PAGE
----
Critical Concrete

Critical Concrete

Berlin, DE


Sustainable-Sustainable Architecture Postgraduation

By criticalconcrete
May 13, '22 12:10 PM EST
Henrique, SSA Student, using a carpentry machine to create furniture for a community space. © Critical Concrete
Henrique, SSA Student, using a carpentry machine to create furniture for a community space. © Critical Concrete

Critical Concrete is thrilled to announce the opening of applications for the third edition of its Post-Graduation Programme: Sustainable Sustainable Architecture, jointly offered with Escola Superior Artistica Porto (ESAP). This one year programme combines online interactive courses and a total of 6 weeks of practical construction workshops. Its hybrid methodology marries theory with practice, encouraging students to engage with their surrounding environments and apply theoretical learning to real construction projects. Leading practitioners in architecture and urban fields deliver courses in a varied range of topics including natural materials, participatory design, vernacular architecture and social project management.

We recently welcomed our current students to Porto to participate in their first practical construction workshop. They engaged in three projects with individual outcomes: renovating a roof for a low-income family to improve their quality of living; designing and building furniture for a community centre in the Ramalde neighbourhood to increase engagement; and constructing a solar water heater facade to explore alternative ways to capture energy. These projects not only benefitted Portuguese communities but participating students learned a wide array of skills and competencies from their involvement.

For instance, the roof team learned to appraise the existing structure and selectively replace timber members. The whole structure was protected using a blend of natural oils and insulated with wood fibre panels. “Its like a win-win situation’ said student Yazeed, “we learn how to install a roof and the end result would help someone’s living situation”. Working out of our carpentry workshop, the furniture team processed wood from trunk to final product, crafting beautiful, durable outdoor furniture to reactivate a community space. Students were challenged to design based on the material available with efficiency of cuts and a preference for friction joints. Jefferson remarked “after this I will be more worried about the waste we create in our job”. Finally, the solar facade team took on the challenge to carefully demolish and replace our production centre’s back facade. After being faced with the unexpected realities of an existing building, they had to quickly develop solutions to structural concerns and adapt the design accordingly. This experimental prototype will eventually heat both water and air by only using solar power. Zoé commented “I have used machines before, but now I could truly understand how to build a structure”.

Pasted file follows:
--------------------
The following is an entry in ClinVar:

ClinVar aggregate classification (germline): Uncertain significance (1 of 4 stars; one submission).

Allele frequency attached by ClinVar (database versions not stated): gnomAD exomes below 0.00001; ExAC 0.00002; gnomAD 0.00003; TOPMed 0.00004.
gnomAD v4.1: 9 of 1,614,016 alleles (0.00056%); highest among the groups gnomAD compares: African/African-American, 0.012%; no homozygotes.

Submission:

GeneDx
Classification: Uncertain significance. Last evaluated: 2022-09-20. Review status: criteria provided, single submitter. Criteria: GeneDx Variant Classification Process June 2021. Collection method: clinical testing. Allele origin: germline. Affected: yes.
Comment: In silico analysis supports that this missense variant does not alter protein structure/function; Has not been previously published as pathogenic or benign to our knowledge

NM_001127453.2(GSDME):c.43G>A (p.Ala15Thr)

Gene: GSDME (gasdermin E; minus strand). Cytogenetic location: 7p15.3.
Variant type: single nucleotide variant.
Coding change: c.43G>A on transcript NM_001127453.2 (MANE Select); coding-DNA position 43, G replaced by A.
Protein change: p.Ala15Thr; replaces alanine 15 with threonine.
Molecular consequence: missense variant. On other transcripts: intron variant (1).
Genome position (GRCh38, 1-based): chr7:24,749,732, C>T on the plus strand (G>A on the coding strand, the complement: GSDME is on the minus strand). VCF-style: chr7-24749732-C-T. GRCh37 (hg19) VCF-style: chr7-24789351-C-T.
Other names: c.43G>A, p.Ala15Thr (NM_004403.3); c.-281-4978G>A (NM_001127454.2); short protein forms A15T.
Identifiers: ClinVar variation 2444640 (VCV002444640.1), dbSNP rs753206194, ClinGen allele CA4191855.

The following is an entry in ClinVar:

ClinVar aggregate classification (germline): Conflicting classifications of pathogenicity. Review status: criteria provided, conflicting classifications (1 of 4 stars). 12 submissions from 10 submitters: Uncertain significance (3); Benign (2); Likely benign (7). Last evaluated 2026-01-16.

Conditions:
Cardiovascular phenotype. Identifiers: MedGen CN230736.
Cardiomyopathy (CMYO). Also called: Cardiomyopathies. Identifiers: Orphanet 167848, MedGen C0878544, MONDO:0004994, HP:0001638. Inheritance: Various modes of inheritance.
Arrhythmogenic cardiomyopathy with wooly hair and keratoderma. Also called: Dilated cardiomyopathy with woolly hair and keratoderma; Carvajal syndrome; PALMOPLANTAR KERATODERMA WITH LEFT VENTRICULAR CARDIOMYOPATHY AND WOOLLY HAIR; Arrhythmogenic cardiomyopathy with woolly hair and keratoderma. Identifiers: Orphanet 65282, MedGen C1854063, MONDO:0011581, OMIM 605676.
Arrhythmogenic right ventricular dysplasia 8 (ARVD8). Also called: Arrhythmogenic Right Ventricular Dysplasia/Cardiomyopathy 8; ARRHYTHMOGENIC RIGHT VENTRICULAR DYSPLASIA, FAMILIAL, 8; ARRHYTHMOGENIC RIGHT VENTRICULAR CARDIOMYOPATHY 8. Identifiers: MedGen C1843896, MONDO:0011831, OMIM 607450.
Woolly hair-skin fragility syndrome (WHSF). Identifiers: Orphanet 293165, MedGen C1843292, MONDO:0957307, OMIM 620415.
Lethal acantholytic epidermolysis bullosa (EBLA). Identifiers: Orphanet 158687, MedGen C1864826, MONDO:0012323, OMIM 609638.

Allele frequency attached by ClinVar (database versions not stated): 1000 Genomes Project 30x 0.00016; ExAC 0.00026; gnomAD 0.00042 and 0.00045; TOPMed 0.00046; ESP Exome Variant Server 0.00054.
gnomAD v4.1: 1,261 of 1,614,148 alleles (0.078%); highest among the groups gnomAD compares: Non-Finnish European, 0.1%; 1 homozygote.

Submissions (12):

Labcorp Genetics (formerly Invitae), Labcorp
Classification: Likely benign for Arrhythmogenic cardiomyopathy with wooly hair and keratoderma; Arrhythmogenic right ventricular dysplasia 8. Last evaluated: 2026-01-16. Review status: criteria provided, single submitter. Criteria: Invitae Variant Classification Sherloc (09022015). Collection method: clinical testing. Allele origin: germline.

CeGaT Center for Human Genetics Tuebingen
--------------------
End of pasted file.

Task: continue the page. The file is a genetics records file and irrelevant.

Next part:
We are proud to offer a range of modules touching on sustainable topics in architecture and beyond. For instance, students get to experiment with mycelium, producing bricks and prototypes with this pioneering bio-material. One student shared that “each step of working with mycelium surprised me” and it is “cool to learn about something being developed now”. Community participation is a core theme with courses bridging ethnographic methods into effective community engagement, equipping students with a toolkit to apply in their own contexts.

The most sustainable building is one that already exists: two modules delve into vernacular construction and the renovation of ancient buildings. Students are challenged to think critically about what constitutes vernacular architecture and how to sensitively approach refurbishment. Specifically they research their local context and construction methods 

Paolo Marcolin, programme director, explains that the SSA “articulates and readapts traditional construction knowledge with sustainable construction methods, to use them in innovative and low-impact construction solutions”. The whole programme has been “inspired by individuals and organisations dedicated to sustainable social construction and involving unconventional architecture and urbanism”. Samuel Kalika, director of Critical Concrete, invites interested practitioners to “join us in this adventure” stating that “this programme is our answer to the question 'How to have a positive impact on our environment, engaging professionally in architecture and urbanism?”. 

Following the success of our second year, Critical Concrete is looking forward to continue our partnership with ESAP and welcome a new cohort of like minded practitioners to the course. Applications are currently open for the 2022/23 academic year, which will continue our hybrid theoretical-practical educational model. We encourage applications from a wide range of backgrounds and individuals interested in sustainable urban development, low-tech construction and social justice. The deadline is 1st July. Early applications are highly encouraged as spaces are limited. Further information can be found at: or by contacting